At the end of the Vermont City Marathon, I had one package of Chocolate Outrage GU left in my fanny pack. It stayed there for a couple of weeks until, one morning, Tessa decided to head out for a bicycle ride. As she thought she would be out for a while, I offered her the GU, which she readily accepted and stashed in the frame bag on her bike.
And there it stayed until the morning of the Boilermaker. Almost as an afterthought, as we were getting in the car to leave for the race, I asked her if she still had it. She did, so I got it out of her bag and put it back in my fanny pack. Though I didn’t think I’d need it, I thought I would bring it just in case.
In the car on the way, Team Love Nugget (in the form of my daughters Carolyn and Hannah) jokingly started to chastise me once again about the fanny pack. “It’s just not cool, Dad,” they repeated over and over again, to the point that I decided I would go minimal for the race, and ditch the pack, my phone, my water bottle–the whole kit and kaboodle.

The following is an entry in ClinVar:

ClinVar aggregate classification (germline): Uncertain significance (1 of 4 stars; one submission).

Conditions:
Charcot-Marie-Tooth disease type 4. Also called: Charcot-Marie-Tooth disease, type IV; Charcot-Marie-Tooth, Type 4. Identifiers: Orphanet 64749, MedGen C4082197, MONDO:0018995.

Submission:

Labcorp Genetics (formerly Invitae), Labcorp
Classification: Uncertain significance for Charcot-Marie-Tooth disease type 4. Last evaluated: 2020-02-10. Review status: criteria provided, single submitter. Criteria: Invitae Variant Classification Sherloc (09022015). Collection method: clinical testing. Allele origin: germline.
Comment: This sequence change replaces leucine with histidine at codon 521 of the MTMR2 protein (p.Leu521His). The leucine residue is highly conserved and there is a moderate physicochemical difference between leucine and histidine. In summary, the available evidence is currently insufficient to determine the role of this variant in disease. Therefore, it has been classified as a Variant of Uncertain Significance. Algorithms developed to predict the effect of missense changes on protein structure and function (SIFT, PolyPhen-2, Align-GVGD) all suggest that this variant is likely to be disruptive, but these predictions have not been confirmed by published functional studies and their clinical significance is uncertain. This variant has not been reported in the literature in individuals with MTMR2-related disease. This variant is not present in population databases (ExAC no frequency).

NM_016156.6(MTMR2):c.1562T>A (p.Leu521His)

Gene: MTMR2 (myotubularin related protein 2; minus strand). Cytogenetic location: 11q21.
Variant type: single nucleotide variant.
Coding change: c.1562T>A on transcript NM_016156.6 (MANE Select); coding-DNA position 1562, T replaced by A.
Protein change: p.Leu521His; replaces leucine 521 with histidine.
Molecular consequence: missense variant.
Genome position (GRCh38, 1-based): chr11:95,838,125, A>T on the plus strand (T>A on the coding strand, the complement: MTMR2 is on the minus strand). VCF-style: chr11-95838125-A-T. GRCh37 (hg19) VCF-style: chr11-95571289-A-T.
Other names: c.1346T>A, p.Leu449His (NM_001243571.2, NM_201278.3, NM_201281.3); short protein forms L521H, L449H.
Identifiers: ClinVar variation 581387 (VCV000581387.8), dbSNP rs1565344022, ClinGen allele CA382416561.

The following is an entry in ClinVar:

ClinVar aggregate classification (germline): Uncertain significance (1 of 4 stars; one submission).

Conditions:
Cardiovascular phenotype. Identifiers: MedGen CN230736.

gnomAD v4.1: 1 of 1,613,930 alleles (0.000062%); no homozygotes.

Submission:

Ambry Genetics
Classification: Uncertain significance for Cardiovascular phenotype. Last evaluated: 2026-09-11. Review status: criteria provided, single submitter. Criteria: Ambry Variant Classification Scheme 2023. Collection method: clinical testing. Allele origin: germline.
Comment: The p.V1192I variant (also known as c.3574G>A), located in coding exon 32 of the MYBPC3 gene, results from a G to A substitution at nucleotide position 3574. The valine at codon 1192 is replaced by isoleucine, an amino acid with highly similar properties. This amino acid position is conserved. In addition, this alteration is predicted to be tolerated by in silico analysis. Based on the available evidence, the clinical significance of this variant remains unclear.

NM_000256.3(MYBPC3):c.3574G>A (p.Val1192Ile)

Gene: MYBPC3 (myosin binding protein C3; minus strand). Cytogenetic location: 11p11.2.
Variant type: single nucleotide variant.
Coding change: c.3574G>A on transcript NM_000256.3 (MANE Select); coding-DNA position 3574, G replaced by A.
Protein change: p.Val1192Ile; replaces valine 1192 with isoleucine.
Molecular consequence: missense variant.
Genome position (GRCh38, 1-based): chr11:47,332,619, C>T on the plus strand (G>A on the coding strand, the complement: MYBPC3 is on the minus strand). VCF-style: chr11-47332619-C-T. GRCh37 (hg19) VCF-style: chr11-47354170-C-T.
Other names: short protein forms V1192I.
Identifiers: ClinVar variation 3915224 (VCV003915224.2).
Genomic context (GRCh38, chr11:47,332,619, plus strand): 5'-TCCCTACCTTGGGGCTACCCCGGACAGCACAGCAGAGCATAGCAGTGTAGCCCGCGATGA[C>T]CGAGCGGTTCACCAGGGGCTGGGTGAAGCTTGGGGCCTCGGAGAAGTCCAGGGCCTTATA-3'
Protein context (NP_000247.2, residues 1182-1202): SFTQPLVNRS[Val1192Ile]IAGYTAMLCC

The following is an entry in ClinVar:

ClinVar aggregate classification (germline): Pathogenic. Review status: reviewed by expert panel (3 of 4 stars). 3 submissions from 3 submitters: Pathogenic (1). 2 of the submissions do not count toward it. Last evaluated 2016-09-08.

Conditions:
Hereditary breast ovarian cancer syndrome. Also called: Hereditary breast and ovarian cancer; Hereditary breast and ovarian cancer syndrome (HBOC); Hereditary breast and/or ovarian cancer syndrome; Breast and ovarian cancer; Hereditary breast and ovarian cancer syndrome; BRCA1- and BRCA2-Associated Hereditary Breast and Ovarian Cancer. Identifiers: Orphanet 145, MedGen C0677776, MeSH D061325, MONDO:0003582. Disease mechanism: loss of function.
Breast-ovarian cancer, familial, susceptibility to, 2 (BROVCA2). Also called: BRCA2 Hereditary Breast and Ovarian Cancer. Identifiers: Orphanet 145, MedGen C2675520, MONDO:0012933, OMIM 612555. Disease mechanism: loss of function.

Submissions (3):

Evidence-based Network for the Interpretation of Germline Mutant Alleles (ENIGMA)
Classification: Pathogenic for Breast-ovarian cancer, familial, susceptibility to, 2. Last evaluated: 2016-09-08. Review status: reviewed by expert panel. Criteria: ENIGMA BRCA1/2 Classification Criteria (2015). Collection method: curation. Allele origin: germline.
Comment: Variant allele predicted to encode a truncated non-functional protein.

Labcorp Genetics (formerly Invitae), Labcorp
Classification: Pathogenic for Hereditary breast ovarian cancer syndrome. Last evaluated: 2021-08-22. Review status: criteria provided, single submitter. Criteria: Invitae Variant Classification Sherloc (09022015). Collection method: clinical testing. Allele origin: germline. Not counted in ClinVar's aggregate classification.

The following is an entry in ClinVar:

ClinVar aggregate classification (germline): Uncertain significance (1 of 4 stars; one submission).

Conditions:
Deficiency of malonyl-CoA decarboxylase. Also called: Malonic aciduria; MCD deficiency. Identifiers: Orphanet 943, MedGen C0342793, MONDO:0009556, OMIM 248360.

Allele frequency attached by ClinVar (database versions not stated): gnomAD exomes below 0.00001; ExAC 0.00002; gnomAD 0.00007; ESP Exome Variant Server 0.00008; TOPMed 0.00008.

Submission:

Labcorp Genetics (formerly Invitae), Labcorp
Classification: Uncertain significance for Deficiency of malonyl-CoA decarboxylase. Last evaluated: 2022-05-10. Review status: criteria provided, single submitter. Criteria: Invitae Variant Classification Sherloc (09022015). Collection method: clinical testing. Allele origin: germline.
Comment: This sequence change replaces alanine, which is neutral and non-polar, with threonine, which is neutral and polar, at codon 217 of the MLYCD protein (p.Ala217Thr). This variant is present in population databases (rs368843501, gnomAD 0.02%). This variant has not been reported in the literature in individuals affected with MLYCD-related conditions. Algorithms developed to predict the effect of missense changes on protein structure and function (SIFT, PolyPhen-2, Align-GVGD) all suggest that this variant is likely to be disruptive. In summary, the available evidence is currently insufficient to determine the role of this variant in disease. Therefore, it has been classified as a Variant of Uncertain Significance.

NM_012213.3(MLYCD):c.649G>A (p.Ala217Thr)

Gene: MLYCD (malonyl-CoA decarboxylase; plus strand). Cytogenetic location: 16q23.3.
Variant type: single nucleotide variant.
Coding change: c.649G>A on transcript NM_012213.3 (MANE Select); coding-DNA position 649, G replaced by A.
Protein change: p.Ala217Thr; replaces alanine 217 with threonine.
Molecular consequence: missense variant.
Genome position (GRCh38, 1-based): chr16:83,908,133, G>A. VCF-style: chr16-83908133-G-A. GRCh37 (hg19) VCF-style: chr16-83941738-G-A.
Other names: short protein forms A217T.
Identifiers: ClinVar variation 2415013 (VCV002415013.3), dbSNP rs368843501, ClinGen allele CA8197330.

But as they dropped me off at the start line, I grabbed the gel packet from my pack and stuffed it in my pocket.
Just in case.
Given my successes during the first half of the year, I had high hopes for breaking 80 minutes for the first time at this year’s Boilermaker. My philosophy to prepare was quality, not quantity. Rather than run high-mileage weeks after Burlington, as I had done two years ago, I opted for 3-4 quality workouts a week–at least two hard workouts, either 5-6 mile tempo or interval runs, and one 7-9 mile long run.
With hills. Plenty of hills.